Friday, January 09, 2009
How prepared is your state?
Today's guest blog entry is by Jeff Levi, PhD, executive director of Trust for America's Health.
People often say events like Hurricane Katrina or the 2007 tuberculosis scare, in which a U.S. man suspected of having a highly infectious form of the disease traveled across the world, were "wake-up calls" for the country. But in the field of public health, we think of them more like snooze alarms. They get our attention and some changes are made, but then we end up drifting back into complacency.
The truth is, threats like these are still very real, and we think every American should know how well their tax dollars are being used to make them safer. That's why our organization, Trust for America's Health, joined with the Robert Wood Johnson Foundation to release the sixth annual "Ready or Not? Protecting the Public's Health from Diseases, Disasters and Bioterrorism" report in December.
To find out how your state scored, check out our Web site, HealthyAmericans.org. Overall, we found that the country made significant progress over the last year to better protect Americans from disease outbreaks, but critical vulnerabilities still exist in areas like hospital capacity, rapid disease detection and — as the salmonella outbreak linked to jalapeño peppers reminded us last summer — food safety. That's not necessarily good news, considering the progress made is now at risk, due to budget cuts and the economic crisis.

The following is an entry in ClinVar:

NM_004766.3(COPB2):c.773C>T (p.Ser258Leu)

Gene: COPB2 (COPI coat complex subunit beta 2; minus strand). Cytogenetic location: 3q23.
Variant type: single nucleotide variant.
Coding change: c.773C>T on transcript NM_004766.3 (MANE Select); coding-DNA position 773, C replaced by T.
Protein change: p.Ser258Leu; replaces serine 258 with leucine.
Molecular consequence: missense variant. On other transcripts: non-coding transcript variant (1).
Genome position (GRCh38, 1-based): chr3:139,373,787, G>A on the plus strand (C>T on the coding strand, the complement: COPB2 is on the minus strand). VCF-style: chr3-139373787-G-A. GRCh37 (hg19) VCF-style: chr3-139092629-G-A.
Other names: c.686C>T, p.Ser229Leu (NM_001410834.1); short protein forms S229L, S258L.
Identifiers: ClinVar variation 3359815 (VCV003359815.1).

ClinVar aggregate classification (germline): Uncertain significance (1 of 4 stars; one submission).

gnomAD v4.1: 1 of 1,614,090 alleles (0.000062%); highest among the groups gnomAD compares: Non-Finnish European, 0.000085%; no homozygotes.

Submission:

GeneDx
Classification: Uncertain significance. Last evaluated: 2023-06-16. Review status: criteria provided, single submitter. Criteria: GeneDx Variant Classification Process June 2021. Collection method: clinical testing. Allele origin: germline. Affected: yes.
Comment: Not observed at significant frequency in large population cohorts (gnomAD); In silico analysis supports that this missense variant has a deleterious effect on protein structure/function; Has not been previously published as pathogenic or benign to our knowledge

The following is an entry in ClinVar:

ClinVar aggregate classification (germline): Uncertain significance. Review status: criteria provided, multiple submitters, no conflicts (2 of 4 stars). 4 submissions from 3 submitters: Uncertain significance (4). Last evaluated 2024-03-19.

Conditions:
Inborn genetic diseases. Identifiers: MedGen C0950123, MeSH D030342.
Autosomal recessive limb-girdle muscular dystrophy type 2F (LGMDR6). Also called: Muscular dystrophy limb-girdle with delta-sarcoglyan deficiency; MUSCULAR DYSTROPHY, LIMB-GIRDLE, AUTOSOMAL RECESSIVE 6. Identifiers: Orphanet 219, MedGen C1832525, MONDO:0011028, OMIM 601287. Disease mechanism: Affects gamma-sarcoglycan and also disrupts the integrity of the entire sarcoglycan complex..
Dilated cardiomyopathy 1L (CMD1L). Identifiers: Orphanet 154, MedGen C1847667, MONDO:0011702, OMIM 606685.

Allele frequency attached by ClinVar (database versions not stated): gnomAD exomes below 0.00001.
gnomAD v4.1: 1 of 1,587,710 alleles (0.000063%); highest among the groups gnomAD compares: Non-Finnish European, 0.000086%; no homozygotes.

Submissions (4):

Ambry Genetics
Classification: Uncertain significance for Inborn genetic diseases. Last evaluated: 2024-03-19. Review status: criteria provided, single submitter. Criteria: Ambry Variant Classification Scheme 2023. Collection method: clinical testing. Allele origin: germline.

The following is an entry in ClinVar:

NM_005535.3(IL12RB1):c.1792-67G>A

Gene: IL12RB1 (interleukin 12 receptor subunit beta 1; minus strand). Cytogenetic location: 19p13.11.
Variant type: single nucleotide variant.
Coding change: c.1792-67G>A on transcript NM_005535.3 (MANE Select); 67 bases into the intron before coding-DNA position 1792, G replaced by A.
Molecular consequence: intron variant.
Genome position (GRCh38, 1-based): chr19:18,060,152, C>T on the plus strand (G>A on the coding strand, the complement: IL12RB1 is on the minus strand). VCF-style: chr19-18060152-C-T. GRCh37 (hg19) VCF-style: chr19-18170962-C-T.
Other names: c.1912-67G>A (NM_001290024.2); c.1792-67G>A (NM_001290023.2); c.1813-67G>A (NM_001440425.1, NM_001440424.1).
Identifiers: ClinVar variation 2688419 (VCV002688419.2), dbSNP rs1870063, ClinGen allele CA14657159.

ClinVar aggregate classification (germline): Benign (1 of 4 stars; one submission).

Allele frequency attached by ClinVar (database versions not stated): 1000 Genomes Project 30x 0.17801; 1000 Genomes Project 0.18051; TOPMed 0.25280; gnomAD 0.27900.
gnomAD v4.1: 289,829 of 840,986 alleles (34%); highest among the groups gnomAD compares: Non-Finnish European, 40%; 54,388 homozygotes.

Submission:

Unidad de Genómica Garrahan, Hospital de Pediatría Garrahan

The report assesses state-by-state health emergency preparedness capabilities with scores based on 10 key indicators. More than half of states and Washington, D.C., achieved a score of seven or less out of 10. Louisiana, New Hampshire, North Carolina, Virginia and Wisconsin scored highest, with 10 out of 10. Arizona, Connecticut, Florida, Maryland, Montana,and Nebraska tied for the lowest score, with five out of 10.
Be sure to watch this video briefing to see leading experts discuss the risks associated with disease outbreaks, natural disasters and bioterrorism; how recent budget cuts are affecting preparedness, and what America can do about it.